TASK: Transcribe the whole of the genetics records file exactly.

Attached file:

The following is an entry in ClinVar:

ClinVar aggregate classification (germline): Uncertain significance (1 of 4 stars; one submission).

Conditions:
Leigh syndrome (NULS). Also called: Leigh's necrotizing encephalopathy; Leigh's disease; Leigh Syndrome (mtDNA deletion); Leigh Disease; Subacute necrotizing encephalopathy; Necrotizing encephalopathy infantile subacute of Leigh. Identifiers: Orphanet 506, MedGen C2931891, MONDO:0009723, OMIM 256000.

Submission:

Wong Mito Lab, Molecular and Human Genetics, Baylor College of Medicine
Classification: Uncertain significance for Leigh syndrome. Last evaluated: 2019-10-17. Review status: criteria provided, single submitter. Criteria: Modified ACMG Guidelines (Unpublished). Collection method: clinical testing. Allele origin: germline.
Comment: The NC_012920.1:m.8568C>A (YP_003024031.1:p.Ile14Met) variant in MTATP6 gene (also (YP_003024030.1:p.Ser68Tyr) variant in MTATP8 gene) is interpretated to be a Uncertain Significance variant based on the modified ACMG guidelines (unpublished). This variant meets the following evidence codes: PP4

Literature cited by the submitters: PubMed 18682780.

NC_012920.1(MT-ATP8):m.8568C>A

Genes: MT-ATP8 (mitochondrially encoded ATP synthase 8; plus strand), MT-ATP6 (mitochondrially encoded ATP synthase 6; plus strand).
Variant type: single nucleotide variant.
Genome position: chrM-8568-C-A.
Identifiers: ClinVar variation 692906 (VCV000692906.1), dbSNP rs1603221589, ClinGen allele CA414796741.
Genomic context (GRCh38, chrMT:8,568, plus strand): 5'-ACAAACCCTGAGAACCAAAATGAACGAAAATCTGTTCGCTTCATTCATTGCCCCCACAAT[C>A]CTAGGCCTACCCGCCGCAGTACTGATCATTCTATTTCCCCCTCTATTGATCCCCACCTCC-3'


The following is an entry in ClinVar:

ClinVar aggregate classification (germline): Uncertain significance (1 of 4 stars; one submission).

Conditions:
Leigh syndrome (NULS). Also called: Leigh's necrotizing encephalopathy; Leigh's disease; Leigh Syndrome (mtDNA deletion); Leigh Disease; Subacute necrotizing encephalopathy; Necrotizing encephalopathy infantile subacute of Leigh. Identifiers: Orphanet 506, MedGen C2931891, MONDO:0009723, OMIM 256000.

Submission:

Wong Mito Lab, Molecular and Human Genetics, Baylor College of Medicine
Classification: Uncertain significance for Leigh syndrome. Last evaluated: 2019-10-17. Review status: criteria provided, single submitter. Criteria: Modified ACMG Guidelines (Unpublished). Collection method: clinical testing. Allele origin: germline.
Comment: The NC_012920.1:m.8568C>A (YP_003024031.1:p.Ile14Met) variant in MTATP6 gene (also (YP_003024030.1:p.Ser68Tyr) variant in MTATP8 gene) is interpretated to be a Uncertain Significance variant based on the modified ACMG guidelines (unpublished). This variant meets the following evidence codes: PP4

Literature cited by the submitters: PubMed 18682780.

NC_012920.1(MT-ATP8):m.8568C>A

Genes: MT-ATP8 (mitochondrially encoded ATP synthase 8; plus strand), MT-ATP6 (mitochondrially encoded ATP synthase 6; plus strand).
Variant type: single nucleotide variant.
Genome position: chrM-8568-C-A.
Identifiers: ClinVar variation 692906 (VCV000692906.1), dbSNP rs1603221589, ClinGen allele CA414796741.
Genomic context (GRCh38, chrMT:8,568, plus strand): 5'-ACAAACCCTGAGAACCAAAATGAACGAAAATCTGTTCGCTTCATTCATTGCCCCCACAAT[C>A]CTAGGCCTACCCGCCGCAGTACTGATCATTCTATTTCCCCCTCTATTGATCCCCACCTCC-3'